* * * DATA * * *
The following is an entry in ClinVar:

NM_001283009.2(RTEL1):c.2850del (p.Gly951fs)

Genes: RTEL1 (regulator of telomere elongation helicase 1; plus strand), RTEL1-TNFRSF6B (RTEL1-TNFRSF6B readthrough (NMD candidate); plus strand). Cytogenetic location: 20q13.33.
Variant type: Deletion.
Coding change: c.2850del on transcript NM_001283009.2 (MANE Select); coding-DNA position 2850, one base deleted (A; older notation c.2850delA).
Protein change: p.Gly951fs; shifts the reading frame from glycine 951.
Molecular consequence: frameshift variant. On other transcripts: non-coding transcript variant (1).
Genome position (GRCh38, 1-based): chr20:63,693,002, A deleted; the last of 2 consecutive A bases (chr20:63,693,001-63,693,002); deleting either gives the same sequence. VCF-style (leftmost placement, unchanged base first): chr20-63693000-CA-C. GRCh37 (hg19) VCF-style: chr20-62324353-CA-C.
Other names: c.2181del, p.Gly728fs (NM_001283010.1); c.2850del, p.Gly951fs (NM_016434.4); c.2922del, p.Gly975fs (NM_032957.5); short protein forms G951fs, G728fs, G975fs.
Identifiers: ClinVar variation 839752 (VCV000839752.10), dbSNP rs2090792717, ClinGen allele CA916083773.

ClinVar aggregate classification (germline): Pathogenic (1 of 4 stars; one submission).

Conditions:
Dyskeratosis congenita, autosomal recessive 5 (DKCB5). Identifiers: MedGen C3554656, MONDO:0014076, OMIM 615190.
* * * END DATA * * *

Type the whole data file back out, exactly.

The following is an entry in ClinVar:

NM_001283009.2(RTEL1):c.2850del (p.Gly951fs)

Genes: RTEL1 (regulator of telomere elongation helicase 1; plus strand), RTEL1-TNFRSF6B (RTEL1-TNFRSF6B readthrough (NMD candidate); plus strand). Cytogenetic location: 20q13.33.
Variant type: Deletion.
Coding change: c.2850del on transcript NM_001283009.2 (MANE Select); coding-DNA position 2850, one base deleted (A; older notation c.2850delA).
Protein change: p.Gly951fs; shifts the reading frame from glycine 951.
Molecular consequence: frameshift variant. On other transcripts: non-coding transcript variant (1).
Genome position (GRCh38, 1-based): chr20:63,693,002, A deleted; the last of 2 consecutive A bases (chr20:63,693,001-63,693,002); deleting either gives the same sequence. VCF-style (leftmost placement, unchanged base first): chr20-63693000-CA-C. GRCh37 (hg19) VCF-style: chr20-62324353-CA-C.
Other names: c.2181del, p.Gly728fs (NM_001283010.1); c.2850del, p.Gly951fs (NM_016434.4); c.2922del, p.Gly975fs (NM_032957.5); short protein forms G951fs, G728fs, G975fs.
Identifiers: ClinVar variation 839752 (VCV000839752.10), dbSNP rs2090792717, ClinGen allele CA916083773.

ClinVar aggregate classification (germline): Pathogenic (1 of 4 stars; one submission).

Conditions:
Dyskeratosis congenita, autosomal recessive 5 (DKCB5). Identifiers: MedGen C3554656, MONDO:0014076, OMIM 615190.